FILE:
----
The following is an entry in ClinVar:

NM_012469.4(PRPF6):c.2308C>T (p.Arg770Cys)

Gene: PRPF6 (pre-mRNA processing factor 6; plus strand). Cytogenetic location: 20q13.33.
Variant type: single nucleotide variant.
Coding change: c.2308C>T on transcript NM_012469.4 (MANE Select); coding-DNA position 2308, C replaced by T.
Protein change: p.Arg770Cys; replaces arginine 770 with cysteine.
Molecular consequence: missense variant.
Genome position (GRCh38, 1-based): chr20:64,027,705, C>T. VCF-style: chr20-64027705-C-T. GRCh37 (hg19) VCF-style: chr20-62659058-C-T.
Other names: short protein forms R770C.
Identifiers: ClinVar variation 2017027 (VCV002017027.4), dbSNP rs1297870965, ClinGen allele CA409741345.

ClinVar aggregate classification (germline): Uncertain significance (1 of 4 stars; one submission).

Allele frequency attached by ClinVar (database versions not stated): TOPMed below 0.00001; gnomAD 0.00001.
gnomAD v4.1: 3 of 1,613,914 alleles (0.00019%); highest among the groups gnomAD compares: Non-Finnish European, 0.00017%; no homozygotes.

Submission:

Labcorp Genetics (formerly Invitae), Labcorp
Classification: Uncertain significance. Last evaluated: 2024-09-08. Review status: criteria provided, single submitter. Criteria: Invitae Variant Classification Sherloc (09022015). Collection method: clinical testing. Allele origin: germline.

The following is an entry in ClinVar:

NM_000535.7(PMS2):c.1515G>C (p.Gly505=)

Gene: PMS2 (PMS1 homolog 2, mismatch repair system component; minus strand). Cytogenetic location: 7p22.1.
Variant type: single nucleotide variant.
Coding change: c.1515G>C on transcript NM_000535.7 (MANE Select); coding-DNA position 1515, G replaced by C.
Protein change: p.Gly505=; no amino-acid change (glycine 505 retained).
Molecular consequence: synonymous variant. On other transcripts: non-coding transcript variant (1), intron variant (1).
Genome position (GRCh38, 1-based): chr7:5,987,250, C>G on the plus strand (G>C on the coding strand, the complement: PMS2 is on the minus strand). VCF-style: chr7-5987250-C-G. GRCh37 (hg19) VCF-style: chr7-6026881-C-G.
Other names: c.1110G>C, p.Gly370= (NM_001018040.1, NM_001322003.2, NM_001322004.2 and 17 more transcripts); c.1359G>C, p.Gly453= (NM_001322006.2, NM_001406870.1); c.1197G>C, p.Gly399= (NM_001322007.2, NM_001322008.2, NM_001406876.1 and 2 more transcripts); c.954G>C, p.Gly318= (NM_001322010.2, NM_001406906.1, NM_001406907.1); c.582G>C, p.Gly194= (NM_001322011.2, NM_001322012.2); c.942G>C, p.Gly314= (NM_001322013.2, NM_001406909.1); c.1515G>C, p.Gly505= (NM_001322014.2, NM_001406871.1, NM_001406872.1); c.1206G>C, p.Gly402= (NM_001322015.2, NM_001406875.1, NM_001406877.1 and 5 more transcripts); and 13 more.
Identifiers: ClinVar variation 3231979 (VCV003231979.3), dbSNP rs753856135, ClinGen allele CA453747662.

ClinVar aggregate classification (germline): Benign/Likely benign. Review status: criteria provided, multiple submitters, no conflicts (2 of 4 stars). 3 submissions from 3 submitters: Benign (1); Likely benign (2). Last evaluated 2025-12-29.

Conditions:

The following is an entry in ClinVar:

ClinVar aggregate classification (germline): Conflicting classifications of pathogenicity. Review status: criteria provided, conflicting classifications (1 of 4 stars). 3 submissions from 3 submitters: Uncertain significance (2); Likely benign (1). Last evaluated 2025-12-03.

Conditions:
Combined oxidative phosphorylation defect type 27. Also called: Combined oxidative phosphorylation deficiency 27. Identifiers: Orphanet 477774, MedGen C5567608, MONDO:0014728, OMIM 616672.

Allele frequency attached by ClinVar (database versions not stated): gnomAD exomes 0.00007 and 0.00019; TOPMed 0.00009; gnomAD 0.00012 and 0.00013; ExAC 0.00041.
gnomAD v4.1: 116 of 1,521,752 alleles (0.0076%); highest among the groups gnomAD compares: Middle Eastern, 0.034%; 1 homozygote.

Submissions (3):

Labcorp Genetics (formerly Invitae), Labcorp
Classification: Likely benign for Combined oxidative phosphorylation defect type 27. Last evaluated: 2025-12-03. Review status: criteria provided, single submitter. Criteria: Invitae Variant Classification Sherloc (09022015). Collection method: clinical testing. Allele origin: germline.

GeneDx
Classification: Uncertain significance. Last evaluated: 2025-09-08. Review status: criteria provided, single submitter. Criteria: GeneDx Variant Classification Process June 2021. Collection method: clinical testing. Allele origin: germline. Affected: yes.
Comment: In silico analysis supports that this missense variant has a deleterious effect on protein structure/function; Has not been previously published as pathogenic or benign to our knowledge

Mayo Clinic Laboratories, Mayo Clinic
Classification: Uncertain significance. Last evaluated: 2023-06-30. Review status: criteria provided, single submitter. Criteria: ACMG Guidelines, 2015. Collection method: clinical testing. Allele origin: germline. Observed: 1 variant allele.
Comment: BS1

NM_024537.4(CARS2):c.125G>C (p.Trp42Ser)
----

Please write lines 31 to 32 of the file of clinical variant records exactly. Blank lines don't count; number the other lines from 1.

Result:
Conditions:
Combined oxidative phosphorylation defect type 27. Also called: Combined oxidative phosphorylation deficiency 27. Identifiers: Orphanet 477774, MedGen C5567608, MONDO:0014728, OMIM 616672.